Protagonist Del Corwyn is an aging relic—an actor who climbed from errand boy to Academy Award nominee; who kept company with Hollywood’s golden era elite; who even shared a close friendship with Marilyn Monroe. But now, Del Corwyn is facing bankruptcy. Humiliated and forced to downgrade his lifestyle and sell the home he's long cherished, Del is destined to fade into a history of forgotten legends—unless he can revive his career. All he needs is one last chance. While searching through memorabilia from his beloved past, Del rediscovers a mysterious envelope, dated 1962, containing an original screenplay by Marilyn Monroe—and proof that she named him its legal guardian. Seemingly overnight, Del goes from bankrupt, washed up has-been to the top of Hollywood’s A-list. But the opportunity to reclaim his fame and fortune brings a choice: Is Del willing to sacrifice newfound love, self-respect and his most cherished friendship to achieve his greatest dream? John Herrick's Beautiful Mess (2017) follows one man's journey towards finding love and relevance where he least expects it. Source: booklife.com

Greg Thompson wrote and produced the one woman play "Marilyn Forever Blonde," which Sunny Thompson starred in for 10 years after acting off-Broadway and headlining Nevada casinos. The play explores what might have been Monroe's last day of life. The play's back story has now been made into a documentary by director Tammy Plimmer, who suggested world premiering it at the April 6-14 American Documentary Film Festival in Palm Springs. Festival director Teddy Grouya not only accepted it, he put it in the largest Camelot theater in the Palm Springs Cultural Center due to public demand for tickets. The film, "Becoming Marilyn Monroe," will screen April 10 and 12. DESERT SUN: Why is Marilyn still fascinating more than 55 years after her death? THOMPSON:  I think it has a lot to do with her softness. You can see it in her eyes in all of her photos. I have met young girls who came to the play and said they were big Marilyn fans and yet they had never seen a movie with Marilyn in it.  Only her photos! They had fallen in love with an image. The biggest compliment that I’ve received in 10 years came right in the beginning when we were in Hollywood and Marilyn's close friend (fashion designer) Richard Blackwell came backstage and grabbed my hand and said "I never thought I would see you again! Nobody gets her softness and you got it!" Source: www.desertsun.com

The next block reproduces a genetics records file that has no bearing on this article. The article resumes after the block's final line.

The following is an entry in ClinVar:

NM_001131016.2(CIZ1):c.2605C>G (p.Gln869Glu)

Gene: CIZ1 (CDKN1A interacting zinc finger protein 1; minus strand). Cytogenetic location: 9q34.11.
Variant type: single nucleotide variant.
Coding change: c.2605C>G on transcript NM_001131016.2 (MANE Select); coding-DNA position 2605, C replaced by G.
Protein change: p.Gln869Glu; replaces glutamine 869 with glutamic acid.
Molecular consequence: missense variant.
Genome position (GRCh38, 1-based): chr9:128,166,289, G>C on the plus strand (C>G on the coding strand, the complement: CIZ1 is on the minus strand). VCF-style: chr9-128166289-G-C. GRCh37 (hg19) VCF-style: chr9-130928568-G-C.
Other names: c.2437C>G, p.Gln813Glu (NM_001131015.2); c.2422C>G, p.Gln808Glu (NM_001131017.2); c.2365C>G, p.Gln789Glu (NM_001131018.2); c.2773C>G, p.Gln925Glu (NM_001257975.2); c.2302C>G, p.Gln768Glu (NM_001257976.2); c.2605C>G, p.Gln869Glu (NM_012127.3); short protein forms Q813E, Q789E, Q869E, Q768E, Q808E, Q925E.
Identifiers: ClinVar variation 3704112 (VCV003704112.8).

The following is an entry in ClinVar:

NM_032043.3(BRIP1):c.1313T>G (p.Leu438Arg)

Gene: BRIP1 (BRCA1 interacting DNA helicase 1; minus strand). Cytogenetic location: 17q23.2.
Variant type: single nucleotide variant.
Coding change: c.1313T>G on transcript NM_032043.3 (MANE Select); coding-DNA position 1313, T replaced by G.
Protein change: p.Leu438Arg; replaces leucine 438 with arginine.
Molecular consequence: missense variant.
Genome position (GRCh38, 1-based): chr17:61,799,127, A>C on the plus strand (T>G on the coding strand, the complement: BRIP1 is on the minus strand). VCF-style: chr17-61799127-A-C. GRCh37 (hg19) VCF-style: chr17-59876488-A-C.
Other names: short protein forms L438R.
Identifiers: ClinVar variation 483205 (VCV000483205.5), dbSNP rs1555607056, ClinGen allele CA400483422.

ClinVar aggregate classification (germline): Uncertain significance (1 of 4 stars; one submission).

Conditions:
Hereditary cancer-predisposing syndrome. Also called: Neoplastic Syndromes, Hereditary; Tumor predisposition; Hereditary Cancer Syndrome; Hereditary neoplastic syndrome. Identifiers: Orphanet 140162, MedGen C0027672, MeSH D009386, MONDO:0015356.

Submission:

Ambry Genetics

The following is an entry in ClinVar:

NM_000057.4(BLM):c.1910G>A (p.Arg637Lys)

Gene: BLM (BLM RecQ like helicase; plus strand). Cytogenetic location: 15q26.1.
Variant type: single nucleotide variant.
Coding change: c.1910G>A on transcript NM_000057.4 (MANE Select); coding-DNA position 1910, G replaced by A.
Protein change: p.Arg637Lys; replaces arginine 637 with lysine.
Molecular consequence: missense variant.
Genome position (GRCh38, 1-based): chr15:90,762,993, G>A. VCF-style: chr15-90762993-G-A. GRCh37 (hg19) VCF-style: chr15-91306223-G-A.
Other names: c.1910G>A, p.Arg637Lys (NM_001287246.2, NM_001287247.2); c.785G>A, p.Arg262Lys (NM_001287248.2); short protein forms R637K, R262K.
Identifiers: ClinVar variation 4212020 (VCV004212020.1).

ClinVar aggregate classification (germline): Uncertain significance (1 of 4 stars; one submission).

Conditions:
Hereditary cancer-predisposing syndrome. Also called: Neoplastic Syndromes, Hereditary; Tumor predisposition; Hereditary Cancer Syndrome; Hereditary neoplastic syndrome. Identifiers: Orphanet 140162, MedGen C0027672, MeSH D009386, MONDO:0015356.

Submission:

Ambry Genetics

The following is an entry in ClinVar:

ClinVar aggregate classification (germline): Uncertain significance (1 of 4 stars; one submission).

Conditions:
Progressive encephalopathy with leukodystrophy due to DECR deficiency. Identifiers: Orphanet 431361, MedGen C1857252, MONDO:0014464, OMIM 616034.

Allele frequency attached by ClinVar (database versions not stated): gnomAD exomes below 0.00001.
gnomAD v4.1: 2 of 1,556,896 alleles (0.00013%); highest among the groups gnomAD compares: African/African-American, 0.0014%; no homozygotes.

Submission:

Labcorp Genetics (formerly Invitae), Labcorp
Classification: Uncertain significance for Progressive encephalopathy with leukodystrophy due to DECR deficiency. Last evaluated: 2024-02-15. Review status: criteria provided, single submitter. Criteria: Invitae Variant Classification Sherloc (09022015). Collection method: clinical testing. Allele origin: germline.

Jerry Lewis told GQ magazine a story about how he had a one night stand with Marilyn Monroe: “Lewis is suddenly insistent that Marilyn Monroe and President Kennedy — whom Lewis admired — never had the affair many believe they had. When I look skeptical, he turns stern. ‘I’m telling you what I know. Never! And the only reason I know is because I did. Okay?’ Wait, what?? He nods, adding that Monroe used sex like he uses humor: to make an emotional connection. ‘She needed that contact to be sure it was real.’ Ok, but what was it like to make love to the most famously tragic sexpot of all time? ‘It was…’ he says, taking a beat, ‘long.’ He smiles ruefully. ‘I was crippled for a month.’